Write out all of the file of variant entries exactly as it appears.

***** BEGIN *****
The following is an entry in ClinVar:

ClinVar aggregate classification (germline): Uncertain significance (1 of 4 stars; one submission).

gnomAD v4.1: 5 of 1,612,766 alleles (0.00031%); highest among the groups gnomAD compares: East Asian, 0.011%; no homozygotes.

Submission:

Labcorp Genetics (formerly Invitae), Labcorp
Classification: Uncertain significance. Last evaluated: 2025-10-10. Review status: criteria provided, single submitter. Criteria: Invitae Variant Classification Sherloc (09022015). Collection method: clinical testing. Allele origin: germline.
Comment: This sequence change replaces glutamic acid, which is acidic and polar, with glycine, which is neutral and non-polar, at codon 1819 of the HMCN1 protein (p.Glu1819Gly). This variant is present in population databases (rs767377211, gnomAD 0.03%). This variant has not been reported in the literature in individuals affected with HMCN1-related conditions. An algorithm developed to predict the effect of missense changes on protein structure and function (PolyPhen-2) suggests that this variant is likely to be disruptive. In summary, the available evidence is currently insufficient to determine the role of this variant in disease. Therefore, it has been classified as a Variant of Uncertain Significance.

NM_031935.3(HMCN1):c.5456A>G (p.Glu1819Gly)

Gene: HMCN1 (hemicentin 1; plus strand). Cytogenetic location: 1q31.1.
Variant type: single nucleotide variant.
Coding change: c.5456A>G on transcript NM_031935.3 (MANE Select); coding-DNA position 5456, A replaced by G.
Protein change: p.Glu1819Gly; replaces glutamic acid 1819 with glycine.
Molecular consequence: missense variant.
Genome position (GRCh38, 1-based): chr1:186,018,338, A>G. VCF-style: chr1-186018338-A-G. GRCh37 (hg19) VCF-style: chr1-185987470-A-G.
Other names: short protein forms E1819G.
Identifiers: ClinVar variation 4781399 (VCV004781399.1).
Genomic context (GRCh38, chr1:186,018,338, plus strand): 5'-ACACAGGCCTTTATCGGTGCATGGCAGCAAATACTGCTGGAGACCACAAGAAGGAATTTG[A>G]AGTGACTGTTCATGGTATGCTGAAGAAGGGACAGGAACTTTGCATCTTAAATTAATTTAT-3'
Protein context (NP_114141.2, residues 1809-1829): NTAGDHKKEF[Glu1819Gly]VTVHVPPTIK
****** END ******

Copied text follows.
The following is an entry in ClinVar:

ClinVar aggregate classification (germline): Uncertain significance (1 of 4 stars; one submission).

gnomAD v4.1: 5 of 1,612,766 alleles (0.00031%); highest among the groups gnomAD compares: East Asian, 0.011%; no homozygotes.

Submission:

Labcorp Genetics (formerly Invitae), Labcorp
Classification: Uncertain significance. Last evaluated: 2025-10-10. Review status: criteria provided, single submitter. Criteria: Invitae Variant Classification Sherloc (09022015). Collection method: clinical testing. Allele origin: germline.
Comment: This sequence change replaces glutamic acid, which is acidic and polar, with glycine, which is neutral and non-polar, at codon 1819 of the HMCN1 protein (p.Glu1819Gly). This variant is present in population databases (rs767377211, gnomAD 0.03%). This variant has not been reported in the literature in individuals affected with HMCN1-related conditions. An algorithm developed to predict the effect of missense changes on protein structure and function (PolyPhen-2) suggests that this variant is likely to be disruptive. In summary, the available evidence is currently insufficient to determine the role of this variant in disease. Therefore, it has been classified as a Variant of Uncertain Significance.

NM_031935.3(HMCN1):c.5456A>G (p.Glu1819Gly)

Gene: HMCN1 (hemicentin 1; plus strand). Cytogenetic location: 1q31.1.
Variant type: single nucleotide variant.
Coding change: c.5456A>G on transcript NM_031935.3 (MANE Select); coding-DNA position 5456, A replaced by G.
Protein change: p.Glu1819Gly; replaces glutamic acid 1819 with glycine.
Molecular consequence: missense variant.
Genome position (GRCh38, 1-based): chr1:186,018,338, A>G. VCF-style: chr1-186018338-A-G. GRCh37 (hg19) VCF-style: chr1-185987470-A-G.
Other names: short protein forms E1819G.
Identifiers: ClinVar variation 4781399 (VCV004781399.1).
Genomic context (GRCh38, chr1:186,018,338, plus strand): 5'-ACACAGGCCTTTATCGGTGCATGGCAGCAAATACTGCTGGAGACCACAAGAAGGAATTTG[A>G]AGTGACTGTTCATGGTATGCTGAAGAAGGGACAGGAACTTTGCATCTTAAATTAATTTAT-3'
Protein context (NP_114141.2, residues 1809-1829): NTAGDHKKEF[Glu1819Gly]VTVHVPPTIK